CLP reaps Indian winds of change

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Posted on: 30 Nov 2011

Hong Kong listed energy provider CLP's Indian subsidiary is set to become the largest wind energy developer in the country by 2012, said observers, with a total power portfolio of 638.8 mw.
The company has already commissioned six wind energy projects in various parts of India, and is in the process of developing two new wind farms by next year. The company has invested close to US$2 billion in the Indian market in the last 10 years.
The Chinese mainland's Suntech Power is also taking a stake in India's renewable energy sector and is to supply 100 mw worth of solar panels to India's SunBorne Energy over the next two years.
Another Mainland company - GCL Solar Systems - is in talks with India's solar photo-voltaic (PV) cellmaker Indosolar for a four year solar wafer supply deal, which could be worth US$2 billion.
XinTong Solar Technology of the Mainland has meanwhile entered into a joint venture with ALTA Energy of India to supply 2000 solar powered systems to power mobile phone towers.
At the same time, the Mainland's Dongfang Electric has received international quality certification issued by German testing agency TUV Sud for one of its wind turbines, which removes a barrier to selling it in India.
These are some examples of how Hong Kong and the Chinese mainland have moved centre stage in the Indian market to partner with the Indian renewable energy industry. Mainland and Hong Kong players are understood to be supplying almost 25% of the country's requirement for renewable energy equipment.
Prices that are between 10% and 15% lower than Indian and other overseas equipment, along with timely delivery and installation, are major reasons why Hong Kong and Mainland firms are preferred.
Additionally, the option to borrow in Rmb is another good reason for these companies' ability to capture a large slice of the Indian market over a relatively short period.
Various government incentives, such as no duty on imports of power equipment for the renewable energy sector, have attracted Indian power companies to invest in Chinese technologies.
Besides, India's new, renewable power equipment manufacturers still need to develop huge capacity to service the growing domestic market.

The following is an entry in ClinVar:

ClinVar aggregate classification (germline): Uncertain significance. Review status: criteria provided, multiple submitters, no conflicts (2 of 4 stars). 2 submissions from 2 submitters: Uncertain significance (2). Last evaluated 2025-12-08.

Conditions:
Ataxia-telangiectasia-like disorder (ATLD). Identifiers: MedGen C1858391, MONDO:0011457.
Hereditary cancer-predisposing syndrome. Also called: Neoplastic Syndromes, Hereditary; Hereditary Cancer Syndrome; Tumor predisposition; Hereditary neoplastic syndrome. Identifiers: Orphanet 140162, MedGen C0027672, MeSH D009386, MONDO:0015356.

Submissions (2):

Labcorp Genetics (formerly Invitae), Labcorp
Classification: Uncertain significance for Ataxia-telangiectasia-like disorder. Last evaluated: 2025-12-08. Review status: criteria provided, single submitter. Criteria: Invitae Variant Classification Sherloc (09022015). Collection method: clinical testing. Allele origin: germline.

Opening renewable sector
India's Ministry of New and Renewable Energy, set up in 1982, has been setting ambitious targets for renewable energy generation.
Renewable energy capacity is 20,152 mw, a share of 11% of total power generation capacity, both new and conventional.
Wind energy accounts for the major share here at 70%, followed by hydro power capacity which enjoys a 15.7% share.
By contrast, solar power represents less than 1% of renewable energy components, although the Ministry has targeted setting up 1,300 mw capacity by 2013.
By 2017, solar energy will need an investment of US$19 billion. The country has the potential to generate eight million mw of solar energy per year.
On a larger scale, India's wind energy capacity is estimated to hit 20,000 mw by 2012, around 25,000 mw by 2015, and around 46,000 mw by 2020.
According to the Geological Survey of India, the estimated potential for geothermal energy in India is about 10,000 mw while the country's hydro potential is 84,000 mw, ranking India fifth in the world in terms of exploitable hydro potential.
Another alternative source, biomass power generation (mainly from agricultural waste), attracts investments of over US$135 million annually, generating more than 5,000 million units of electricity.
Besides renewable energy, the government has placed emphasis on energy conservation, which is the most cost effective way to improve energy availability.
India's power sector is aiming at bringing "power to all by 2012". While investment and capacity targets have been identified, actual achievements are lagging.
The power ministry is struggling to provide a capacity of 50,000 mw even after the Planning Commission reduced the target to 62,000 mw in the mid-term review of the current 2007 to 2012 energy plan.
Even so, efforts to add more energy capacity continue as a national trend.
Such plans are aimed at rural electrification, providing viable, sustainable solar cooking options in rural areas, solar panels in rural homes, solar energy operated water pumps and solar powered street lighting.
Incentives are available for solar water heating and solar panels in major cities too. Some industrial establishments, in the hospitality and real estate sectors especially, have taken advantage of these policies to move towards sustainability.

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Posted: 30 November 2011

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